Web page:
UNCF Calls on House to Work with HBCUs to Improve Reconciliation
Monique LeNoir UNCF Communications 202.810.0231 firstname.lastname@example.org
With alterations, UNCF will support effort to improve higher education
On Wednesday, Sept. 8, the U.S. House of Representatives’ Committee on Education and Labor put forth language to begin the reconciliation process, including some gains for historically black colleges and universities (HBCUs) and the students they serve. While the language, somewhat inspired by the Biden Administration’s dual plans for infrastructure/jobs and families, would assist (HBCUs) and their students, in particular, first-generation and low-to-moderate income students, UNCF believes the Committee, and the whole House, can improve the language easily and make the bill’s impact truly transformational.
“My confidence in Chairman Bobby Scott is complete,” said Dr. Michael L. Lomax, president and CEO, UNCF. “That is why I am trusting him to make sure that the investments made in reconciliation help HBCUs and not put them in any disadvantage. More financial investments must be made, and HBCUs should never be put in a position to compete against the more well-resourced institutions that have higher endowments and team of grant writers ready, willing and able to siphon off the funding that the Biden Administration imagined would help our institutions.”
“Going as far back as the 2020 presidential campaign, President Biden has been fully clear and transparent about his intentions with our institutions,” said Lodriguez V. Murray, senior vice president for public policy and government affairs, UNCF. “His plans state, ‘to ensure funding is more equitably distributed among HBCUs, TCUs (tribal colleges and universities), and MSIs (minority serving institutions), the Biden Administration will require that competitive grant programs make similar universities compete against each other, for example, ensuring that HBCUs only compete against HBCUs.’ This is the commitment on which we stand as we work to ensure HBCUs are kept whole in this reconciliation process. We also hope for a more generous allocation as any effort to reduce funding to HBCUs is insensitive to summer of racial realization we experienced just a year ago. We know advocates like Chairman Scott and HBCU Caucus co-chair Alma Adams will win the day as they fight for our institutions, like usual.”
More about the House Education Committee’s reconciliation bill, as currently written, below:
- Tuition-Free Community College: Starting in award year 2023-24, for five years, provides two years of tuition-free community college for eligible students. States receive grants that decline to 80% of total student costs in award year 2027-28, with states contributing the difference. The President’s American Families Plan included $109 billion over 10 years for a free community college program.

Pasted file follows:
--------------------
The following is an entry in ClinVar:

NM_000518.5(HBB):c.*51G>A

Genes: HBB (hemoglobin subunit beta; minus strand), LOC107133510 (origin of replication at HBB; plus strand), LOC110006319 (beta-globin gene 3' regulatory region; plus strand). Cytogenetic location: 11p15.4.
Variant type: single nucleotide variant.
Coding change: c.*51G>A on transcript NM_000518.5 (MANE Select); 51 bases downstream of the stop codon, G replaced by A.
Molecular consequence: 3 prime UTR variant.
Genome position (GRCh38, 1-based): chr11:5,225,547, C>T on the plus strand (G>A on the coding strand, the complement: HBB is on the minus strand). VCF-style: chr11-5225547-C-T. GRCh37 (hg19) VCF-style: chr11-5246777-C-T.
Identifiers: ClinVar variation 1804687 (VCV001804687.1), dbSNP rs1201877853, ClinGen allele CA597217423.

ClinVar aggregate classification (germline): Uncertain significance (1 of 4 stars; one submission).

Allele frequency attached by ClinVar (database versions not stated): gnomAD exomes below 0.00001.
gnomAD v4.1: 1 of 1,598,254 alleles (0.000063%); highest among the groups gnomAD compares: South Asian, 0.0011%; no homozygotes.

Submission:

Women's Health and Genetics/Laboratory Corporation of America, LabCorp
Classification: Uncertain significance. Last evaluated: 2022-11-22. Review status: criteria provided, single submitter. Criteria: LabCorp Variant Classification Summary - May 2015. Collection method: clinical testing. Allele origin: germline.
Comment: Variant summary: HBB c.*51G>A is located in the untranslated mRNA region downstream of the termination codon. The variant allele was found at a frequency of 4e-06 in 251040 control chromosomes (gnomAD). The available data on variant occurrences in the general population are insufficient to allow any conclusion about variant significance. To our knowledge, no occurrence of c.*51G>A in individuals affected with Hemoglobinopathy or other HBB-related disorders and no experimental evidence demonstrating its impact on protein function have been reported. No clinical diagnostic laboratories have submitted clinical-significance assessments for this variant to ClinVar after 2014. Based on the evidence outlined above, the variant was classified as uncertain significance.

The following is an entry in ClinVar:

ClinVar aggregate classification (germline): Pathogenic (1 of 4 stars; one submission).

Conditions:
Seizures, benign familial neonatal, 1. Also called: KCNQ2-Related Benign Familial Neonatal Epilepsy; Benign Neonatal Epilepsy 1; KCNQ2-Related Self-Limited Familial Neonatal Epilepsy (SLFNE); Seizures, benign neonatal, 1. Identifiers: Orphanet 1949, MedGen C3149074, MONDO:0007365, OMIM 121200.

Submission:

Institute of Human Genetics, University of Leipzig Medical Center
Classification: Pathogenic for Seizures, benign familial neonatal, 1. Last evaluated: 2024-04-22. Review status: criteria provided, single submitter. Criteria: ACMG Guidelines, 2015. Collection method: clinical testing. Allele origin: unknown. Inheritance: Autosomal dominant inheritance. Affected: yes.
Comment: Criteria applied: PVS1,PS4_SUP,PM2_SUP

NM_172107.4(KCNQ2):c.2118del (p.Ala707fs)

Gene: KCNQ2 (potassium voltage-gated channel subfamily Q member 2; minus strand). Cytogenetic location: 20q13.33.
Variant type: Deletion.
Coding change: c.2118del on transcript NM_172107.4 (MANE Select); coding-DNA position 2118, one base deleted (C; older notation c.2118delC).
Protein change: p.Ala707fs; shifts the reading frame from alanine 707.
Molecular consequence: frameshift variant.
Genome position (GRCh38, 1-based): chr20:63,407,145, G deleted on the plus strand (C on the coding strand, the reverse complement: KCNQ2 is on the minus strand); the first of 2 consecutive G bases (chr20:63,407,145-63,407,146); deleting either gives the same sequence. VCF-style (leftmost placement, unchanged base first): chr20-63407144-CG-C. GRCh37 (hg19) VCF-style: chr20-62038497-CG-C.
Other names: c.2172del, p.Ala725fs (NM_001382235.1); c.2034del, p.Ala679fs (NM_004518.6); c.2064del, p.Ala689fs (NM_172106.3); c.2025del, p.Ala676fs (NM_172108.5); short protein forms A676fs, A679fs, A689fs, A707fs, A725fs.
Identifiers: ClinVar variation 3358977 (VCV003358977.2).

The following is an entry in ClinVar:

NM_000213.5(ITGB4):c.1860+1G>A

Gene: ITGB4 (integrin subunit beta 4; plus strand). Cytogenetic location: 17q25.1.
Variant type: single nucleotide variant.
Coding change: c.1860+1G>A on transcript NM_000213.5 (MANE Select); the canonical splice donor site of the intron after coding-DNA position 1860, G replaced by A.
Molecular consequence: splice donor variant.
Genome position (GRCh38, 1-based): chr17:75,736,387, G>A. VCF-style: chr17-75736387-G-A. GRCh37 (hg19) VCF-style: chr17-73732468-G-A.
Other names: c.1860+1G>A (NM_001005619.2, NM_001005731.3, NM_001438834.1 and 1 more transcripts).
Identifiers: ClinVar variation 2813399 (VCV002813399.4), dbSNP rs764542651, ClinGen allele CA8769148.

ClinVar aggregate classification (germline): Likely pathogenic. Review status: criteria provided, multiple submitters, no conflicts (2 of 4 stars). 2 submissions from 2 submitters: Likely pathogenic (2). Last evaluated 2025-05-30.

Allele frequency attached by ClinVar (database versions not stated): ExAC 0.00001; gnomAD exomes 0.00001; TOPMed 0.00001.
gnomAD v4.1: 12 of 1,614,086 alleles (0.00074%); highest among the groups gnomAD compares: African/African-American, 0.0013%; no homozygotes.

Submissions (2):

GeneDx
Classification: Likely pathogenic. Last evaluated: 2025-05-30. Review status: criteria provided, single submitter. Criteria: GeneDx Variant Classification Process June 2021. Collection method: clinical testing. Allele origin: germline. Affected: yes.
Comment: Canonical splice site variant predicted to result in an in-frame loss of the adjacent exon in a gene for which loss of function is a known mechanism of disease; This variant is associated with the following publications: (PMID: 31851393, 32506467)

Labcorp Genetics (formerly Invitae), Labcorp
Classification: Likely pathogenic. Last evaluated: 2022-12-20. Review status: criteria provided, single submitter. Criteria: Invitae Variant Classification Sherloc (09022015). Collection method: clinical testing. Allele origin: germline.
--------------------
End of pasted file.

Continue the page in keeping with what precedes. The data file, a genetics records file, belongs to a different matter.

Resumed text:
- Retention and Completion Grants: $9 billion in FY 2022 that can be used for seven years, for a range of evidence-based institutional practices to improve retention, transfer and completion rates among students of color, low-income students, students with disabilities, first-generation students and other underserved student populations. The American Families Plan included $52 billion over 10 years for similar purposes.
- Tuition assistance for students at public and private HBCUs, TCUs and MSIs via grants to the institutions: Receiving institutions are limited in the size of any increases in their tuition and fees during the first year. The bill also provides additional institutional aid that will be available through FY 2026.
- Increase the maximum Pell grant by an additional $500 in each year through award year 2029-30: The President’s budget envisioned an $1,800 increase in the maximum grant in FY 2022, with $400 coming through appropriations and $1400 coming through a reconciliation bill or other source. The House-passed FY 2022 appropriations bill raises the maximum Pell grant by $400, which in combination with this bill would result in a $900 increase for FY 2022.
- $2 billion available through 2028 for R&D infrastructure for HBCUs, TCUs, and MSIs: This funding should be increased by $1 billion, as it has some language from the bipartisan HBCUs IGNITE Excellence Act and seeks to accomplish some of the goals of the UNCF-proposed Centers of Excellence, which was included in the Biden Administration’s infrastructure and jobs proposal. The funding should be distributed in the same formula as was the coronavirus relief.
UNCF (United Negro College Fund) is the nation’s largest and most effective minority education organization. To serve youth, the community and the nation, UNCF supports students’ education and development through scholarships and other programs, supports and strengthens its 37 member colleges and universities, and advocates for the importance of minority education and college readiness. UNCF institutions and other historically Black colleges and universities are highly effective, awarding nearly 20% of African American baccalaureate degrees. UNCF administers more than 400 programs, including scholarship, internship and fellowship, mentoring, summer enrichment, and curriculum and faculty development programs. Today, UNCF supports more than 60,000 students at over 1,100 colleges and universities across the country. Its logo features the UNCF torch of leadership in education and its widely recognized trademark, ‟A mind is a terrible thing to waste.”® Learn more at UNCF.org or for continuous updates and news, follow UNCF on Twitter at @UNCF.